Exam study planner - example

Let’s say you’re a 1st year student studying Environmental Planning.

For your B semester, you have an exam for each of the four papers you’re taking:

ENVP106 – Introduction to Environmental Planning
ENVS101 – Environmental Science
BIOL102 – The Biology of Organisms
POLS105 – People and Policy
Most people find it easiest to study for an exam in the days directly leading up to it. However, you will probably have exams for different papers quite close together (e.g. 1 day apart from each other). Therefore, it is important to plan out your exam study so that you can maximise your time.

Planning questions:

You can help do such planning by considering the following questions:

  • What topics do you need to study for each subject? Old exam papers are very useful in this regard: these can be sourced through iWaikato.
  • Will some subjects require more study than others? e.g. science subjects may require student to know lots of facts, whereas arts subjects may require less factual knowledge but more ability in critical thinking. Science may therefore require more study in order to learn all the facts involved.
  • Do you find some subjects harder than others? If so, you’ll probably have to do more study for them.
  • What sorts of questions might you expect for each subject? e.g. science subjects may be more focused on multi-choice/short answer/problem solving questions, whereas arts subjects may be more focused on short answer and essay questions. If you are expecting essay-based exam questions, these may well require more intensive study preparation – thinking of potential essay arguments, structures, and examples - than swotting up facts for multi-choice questions.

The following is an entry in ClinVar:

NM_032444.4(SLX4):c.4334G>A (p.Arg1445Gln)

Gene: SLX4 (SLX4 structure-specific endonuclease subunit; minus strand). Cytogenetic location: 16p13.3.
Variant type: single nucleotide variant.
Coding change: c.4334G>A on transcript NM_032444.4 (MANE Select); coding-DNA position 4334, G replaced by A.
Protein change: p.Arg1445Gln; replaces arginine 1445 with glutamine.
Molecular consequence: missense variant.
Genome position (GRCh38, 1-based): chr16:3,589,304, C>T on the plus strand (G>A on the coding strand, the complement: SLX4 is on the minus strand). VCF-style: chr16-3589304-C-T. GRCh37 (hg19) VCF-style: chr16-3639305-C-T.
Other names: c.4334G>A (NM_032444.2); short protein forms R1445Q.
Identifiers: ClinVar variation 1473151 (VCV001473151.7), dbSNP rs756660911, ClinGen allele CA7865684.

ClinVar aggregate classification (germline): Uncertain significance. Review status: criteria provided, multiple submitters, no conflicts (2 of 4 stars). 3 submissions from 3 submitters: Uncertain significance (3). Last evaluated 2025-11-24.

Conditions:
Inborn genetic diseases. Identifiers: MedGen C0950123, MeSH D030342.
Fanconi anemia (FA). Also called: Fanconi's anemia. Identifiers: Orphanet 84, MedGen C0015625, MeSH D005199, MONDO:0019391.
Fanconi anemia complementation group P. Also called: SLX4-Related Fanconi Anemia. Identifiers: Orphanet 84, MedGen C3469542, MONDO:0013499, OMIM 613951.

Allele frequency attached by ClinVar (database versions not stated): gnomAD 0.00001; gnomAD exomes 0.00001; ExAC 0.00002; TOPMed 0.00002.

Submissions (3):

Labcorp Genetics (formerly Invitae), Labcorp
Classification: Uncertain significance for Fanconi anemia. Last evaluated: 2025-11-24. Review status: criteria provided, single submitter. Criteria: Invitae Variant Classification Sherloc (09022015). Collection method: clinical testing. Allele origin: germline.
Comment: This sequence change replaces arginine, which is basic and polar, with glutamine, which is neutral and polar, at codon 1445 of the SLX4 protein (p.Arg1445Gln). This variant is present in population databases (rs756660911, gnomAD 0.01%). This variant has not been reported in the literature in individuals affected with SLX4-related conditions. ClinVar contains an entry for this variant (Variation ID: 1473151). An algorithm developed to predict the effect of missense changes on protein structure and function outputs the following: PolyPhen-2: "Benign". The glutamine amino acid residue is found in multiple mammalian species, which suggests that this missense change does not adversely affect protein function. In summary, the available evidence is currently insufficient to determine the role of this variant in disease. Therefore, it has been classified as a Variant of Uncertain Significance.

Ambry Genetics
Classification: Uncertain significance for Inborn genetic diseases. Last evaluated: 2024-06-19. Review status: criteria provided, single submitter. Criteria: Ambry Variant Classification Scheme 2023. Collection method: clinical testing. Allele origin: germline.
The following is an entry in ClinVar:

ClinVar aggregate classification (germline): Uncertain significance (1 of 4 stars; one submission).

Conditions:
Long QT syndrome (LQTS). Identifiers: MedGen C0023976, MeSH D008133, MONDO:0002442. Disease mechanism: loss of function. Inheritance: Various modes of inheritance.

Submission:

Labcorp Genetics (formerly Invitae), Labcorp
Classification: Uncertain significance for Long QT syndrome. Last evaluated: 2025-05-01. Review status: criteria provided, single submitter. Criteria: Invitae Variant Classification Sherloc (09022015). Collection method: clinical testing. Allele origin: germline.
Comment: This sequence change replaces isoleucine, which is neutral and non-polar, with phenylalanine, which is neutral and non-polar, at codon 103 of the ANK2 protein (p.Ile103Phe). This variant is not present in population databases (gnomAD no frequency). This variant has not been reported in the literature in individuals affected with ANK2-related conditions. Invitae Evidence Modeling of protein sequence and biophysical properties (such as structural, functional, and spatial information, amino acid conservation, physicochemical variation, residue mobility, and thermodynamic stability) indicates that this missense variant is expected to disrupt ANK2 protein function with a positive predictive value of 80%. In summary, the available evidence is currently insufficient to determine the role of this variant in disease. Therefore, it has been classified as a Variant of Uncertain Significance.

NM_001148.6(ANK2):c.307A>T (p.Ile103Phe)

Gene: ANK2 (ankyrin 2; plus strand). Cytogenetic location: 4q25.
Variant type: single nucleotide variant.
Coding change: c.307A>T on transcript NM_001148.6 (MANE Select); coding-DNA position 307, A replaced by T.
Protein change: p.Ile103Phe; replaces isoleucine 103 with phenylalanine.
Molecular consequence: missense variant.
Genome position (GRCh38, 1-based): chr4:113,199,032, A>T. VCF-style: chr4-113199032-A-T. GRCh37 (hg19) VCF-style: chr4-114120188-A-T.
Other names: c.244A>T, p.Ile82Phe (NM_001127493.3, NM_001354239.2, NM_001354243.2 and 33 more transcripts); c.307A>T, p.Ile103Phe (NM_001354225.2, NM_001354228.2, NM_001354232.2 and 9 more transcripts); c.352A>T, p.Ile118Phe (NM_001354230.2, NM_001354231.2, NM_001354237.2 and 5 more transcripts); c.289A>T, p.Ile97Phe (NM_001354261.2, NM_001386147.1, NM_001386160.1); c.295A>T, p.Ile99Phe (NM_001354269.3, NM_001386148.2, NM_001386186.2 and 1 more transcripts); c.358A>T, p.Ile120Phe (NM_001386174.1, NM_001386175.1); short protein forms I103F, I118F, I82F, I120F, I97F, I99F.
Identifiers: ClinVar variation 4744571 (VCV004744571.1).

• How much time do you have to study? e.g. if  you work and/or have children or other dependents to help care for, you will probably need to plan your study time around these responsibilities.

In the sample table below, you would plan your study around some of these factors:

  • In the time available on this example, you might try to allocate about 4 days study for each paper.
  • Because biology is your hardest subject (maybe), you would prioritise studying solely for that in the 4 days building up to the BIOL102 exam.
  • In the meantime, you use the study week to study mostly for the ENVP106 and ENVS101 papers, because there are only limited study days available directly before the exams for these papers.
  • If you have found POLS105 your easiest paper, and you know that the exam for it is mostly essay questions (which you might be confident about writing) you won't spend as many days studying for the POLS exam.

Have a look at the example table below (based on the explanation directly above) and then use your Google calendar, or a piece of paper to plot out your exam preparation strategy. (Link to little template below)

Exam study planner - example

Sat Sun Mon Tue Wed Thurs Fri
    1 2 3 4 5
  Begin exam study - get notes ready          
6 7 8 9 10 11 13
Last week of classes Try and do some early exam study          
13 14 15 16 17 18 19
Study week ENVP106 study ENVP106 study ENVP106 study ENVS101 study ENVS101 study BIOL102 study
20 21 22 23 24 25 26
BIOL102 study BIOL102 study BIOL102 study BIOL102 exam ENVP106 study ENVP106 exam POLS105 study
27 28 29 30 31 1 2
POLS105 study POLS105 study POLS105 exam ENVS101 study ENVS101 study ENVS101 exam  


Fill your own:

Here are some MS word exam preparation planners that we've made for you. (They're similar to the one above but provide room for more detail). They're MS Word documents so that you can type on them if you prefer not to print.

Exam prep planner template (portrait 13kb)

Exam prep planner template (landscape 13Kb)